Peru president fights for political life as impeachment looms

Pedro Pablo Kuczynski

LIMA,  (Reuters) – Lawmakers in Peru’s opposition-ruled Congress filed a motion yesterday to impeach center-right President Pedro Pablo Kuczynski on grounds he was morally unfit to lead after he resisted calls to resign over alleged corruption.

Kuczynski vowed to fight for his political life in a defiant speech just before midnight on Thursday and denied anything improper about payments that a company he owns received a decade ago from scandal-plagued Brazilian builder Odebrecht.

But a government source said Kuczynski, a 79-year-old former Wall Street banker, and his Cabinet were aware that his chances of holding onto power were slim.

By refusing to resign, Kuczynski hopes he can clear his name of the graft allegations and defend due process, said a source who asked not to be named. Interior Minister Carlos Basombrio told Kuczynski he is planning to resign, the source and a second government source said.

“The less harmful option for Peru would be his resignation. He’s forcing us to impeach him,” said opposition lawmaker Lourdes Alcorta.

Odebrecht has rocked Latin American politics with its public confession in a leniency deal a year ago that it orchestrated sophisticated kickback schemes across a dozen countries for more than a decade – landing elites in jail from Colombia to the Dominican Republic and nearly toppling a president in Brazil.

Now banned from new bids in Peru, the company once won lucrative contracts and built ambitious projects across the South American country, from a highway that stretched from the Pacific Ocean to the Amazon to a 12-mile-long irrigation tunnel it drilled through the Andes.

Two former presidents in Peru, Ollanta Humala and Alejandro Toledo, have been ensnared in the Odebrecht probe over allegations they deny. Humala was jailed pending trial in July and authorities are now seeking Toledo’s extradition from the United States.

Opposition leader Keiko Fujimori, whom Kuczynski unexpectedly defeated in last year’s presidential election, is also under investigation and denies wrongdoing.

Kuczynski, who would be the first sitting president toppled in the Odebrecht scandal, was once lauded by many as a brilliant technocrat who would clean up widespread corruption in Peru. But his 16-months in office have been marked by clashes with the opposition and slowing economic growth.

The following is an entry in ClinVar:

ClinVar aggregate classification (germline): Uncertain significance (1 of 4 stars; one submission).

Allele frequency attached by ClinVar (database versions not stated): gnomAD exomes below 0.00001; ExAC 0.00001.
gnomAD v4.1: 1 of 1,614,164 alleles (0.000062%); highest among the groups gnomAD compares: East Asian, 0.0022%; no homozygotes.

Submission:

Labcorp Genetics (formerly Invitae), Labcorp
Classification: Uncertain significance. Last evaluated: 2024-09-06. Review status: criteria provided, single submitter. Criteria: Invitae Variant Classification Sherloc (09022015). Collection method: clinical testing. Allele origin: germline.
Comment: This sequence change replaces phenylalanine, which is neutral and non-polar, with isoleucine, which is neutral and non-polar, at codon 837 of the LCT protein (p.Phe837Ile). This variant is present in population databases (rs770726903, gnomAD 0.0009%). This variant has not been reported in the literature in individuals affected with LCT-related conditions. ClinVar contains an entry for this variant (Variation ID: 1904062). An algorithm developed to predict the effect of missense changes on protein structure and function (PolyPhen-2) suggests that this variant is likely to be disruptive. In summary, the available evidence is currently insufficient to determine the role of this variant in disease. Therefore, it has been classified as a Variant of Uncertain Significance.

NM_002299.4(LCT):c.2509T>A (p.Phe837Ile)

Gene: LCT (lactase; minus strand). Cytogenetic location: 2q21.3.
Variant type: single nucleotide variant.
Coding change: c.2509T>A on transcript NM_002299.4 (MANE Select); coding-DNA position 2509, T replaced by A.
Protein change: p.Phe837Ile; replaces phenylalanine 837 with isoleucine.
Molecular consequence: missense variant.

Peru’s central bank chief Julio Velarde said he did not think the crisis would have major impacts on Peru’s growth or investments, and suggested he felt let down by Kuczynski.

“I used to have a very good image of him, but I’ll leave it at that,” Velarde told journalists when asked on Friday if Kuczynski had disappointed him.

Opposition lawmakers control enough seats to remove Kuczynski from office with 87 out of 130 votes required in the single-chamber Congress. Luis Galarreta, the president of Congress, said that could happen as soon as Thursday of next week.

As recently as last month, Kuczynski, a former prime minister and finance minister in Toledo’s government, denied taking money from Odebrecht or having any professional links to the company.

But this week Odebrecht sent Congress a requested report in which it detailed deposits totaling about $800,000 to Westfield Capital Ltd, Kuczynski’s company, and about $4 million to First Capital Inversiones y Asesorias, a firm controlled by a close friend of Kuczynski.

Kuczynski said on Thursday that he did not manage Westfield when it received the deposits because he was in public office. He acknowledged providing financial services for an Odebrecht project as a consultant for First Capital.

If Kuczynski is ousted, the constitution requires him to be replaced by First Vice President Martin Vizcarra, a former governor of a copper-rich mining region and Peru’s current ambassador to Canada.

The first government source said Vizcarra would likely make Cabinet changes to assuage the main opposition party, Popular Force, made up of the rightwing followers of jailed former authoritarian President Alberto Fujimori and his family.

Kuczynski has sought to portray himself as a victim of what many in Peru view as Popular Force’s bid to sabotage institutions in the country’s relatively recent return to democracy. In recent weeks, Popular Force has proposed legislation to oust the attorney general and justices in the country’s top court.

“That strategy includes toppling the president of the Republic,” said ruling party lawmaker Gino Costa. “We demand his right to defend himself is respected.”


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